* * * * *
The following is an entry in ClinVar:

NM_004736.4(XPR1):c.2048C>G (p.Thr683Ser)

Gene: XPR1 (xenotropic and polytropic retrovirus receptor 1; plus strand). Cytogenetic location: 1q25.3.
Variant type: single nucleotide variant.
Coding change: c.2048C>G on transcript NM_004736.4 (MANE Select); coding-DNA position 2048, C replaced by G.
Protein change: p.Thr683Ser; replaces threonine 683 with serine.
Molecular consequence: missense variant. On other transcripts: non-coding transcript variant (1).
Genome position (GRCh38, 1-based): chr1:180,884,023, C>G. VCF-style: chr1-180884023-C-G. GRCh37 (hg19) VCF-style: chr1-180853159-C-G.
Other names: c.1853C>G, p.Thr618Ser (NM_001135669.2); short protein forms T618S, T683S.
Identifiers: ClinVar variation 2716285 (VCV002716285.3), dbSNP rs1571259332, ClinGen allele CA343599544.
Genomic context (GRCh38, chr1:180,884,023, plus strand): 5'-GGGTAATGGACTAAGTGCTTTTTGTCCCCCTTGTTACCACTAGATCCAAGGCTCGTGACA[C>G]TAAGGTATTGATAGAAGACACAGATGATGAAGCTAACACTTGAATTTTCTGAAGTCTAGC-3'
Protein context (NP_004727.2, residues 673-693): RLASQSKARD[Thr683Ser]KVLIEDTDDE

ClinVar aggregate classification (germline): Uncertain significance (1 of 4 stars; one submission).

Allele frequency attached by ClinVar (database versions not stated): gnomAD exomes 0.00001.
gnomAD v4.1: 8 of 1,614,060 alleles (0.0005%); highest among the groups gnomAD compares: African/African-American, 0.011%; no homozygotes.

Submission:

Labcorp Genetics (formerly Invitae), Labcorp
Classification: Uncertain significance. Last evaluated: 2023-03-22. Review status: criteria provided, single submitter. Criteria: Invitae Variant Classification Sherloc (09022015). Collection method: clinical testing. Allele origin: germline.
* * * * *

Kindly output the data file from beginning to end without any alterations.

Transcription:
The following is an entry in ClinVar:

NM_004736.4(XPR1):c.2048C>G (p.Thr683Ser)

Gene: XPR1 (xenotropic and polytropic retrovirus receptor 1; plus strand). Cytogenetic location: 1q25.3.
Variant type: single nucleotide variant.
Coding change: c.2048C>G on transcript NM_004736.4 (MANE Select); coding-DNA position 2048, C replaced by G.
Protein change: p.Thr683Ser; replaces threonine 683 with serine.
Molecular consequence: missense variant. On other transcripts: non-coding transcript variant (1).
Genome position (GRCh38, 1-based): chr1:180,884,023, C>G. VCF-style: chr1-180884023-C-G. GRCh37 (hg19) VCF-style: chr1-180853159-C-G.
Other names: c.1853C>G, p.Thr618Ser (NM_001135669.2); short protein forms T618S, T683S.
Identifiers: ClinVar variation 2716285 (VCV002716285.3), dbSNP rs1571259332, ClinGen allele CA343599544.
Genomic context (GRCh38, chr1:180,884,023, plus strand): 5'-GGGTAATGGACTAAGTGCTTTTTGTCCCCCTTGTTACCACTAGATCCAAGGCTCGTGACA[C>G]TAAGGTATTGATAGAAGACACAGATGATGAAGCTAACACTTGAATTTTCTGAAGTCTAGC-3'
Protein context (NP_004727.2, residues 673-693): RLASQSKARD[Thr683Ser]KVLIEDTDDE

ClinVar aggregate classification (germline): Uncertain significance (1 of 4 stars; one submission).

Allele frequency attached by ClinVar (database versions not stated): gnomAD exomes 0.00001.
gnomAD v4.1: 8 of 1,614,060 alleles (0.0005%); highest among the groups gnomAD compares: African/African-American, 0.011%; no homozygotes.

Submission:

Labcorp Genetics (formerly Invitae), Labcorp
Classification: Uncertain significance. Last evaluated: 2023-03-22. Review status: criteria provided, single submitter. Criteria: Invitae Variant Classification Sherloc (09022015). Collection method: clinical testing. Allele origin: germline.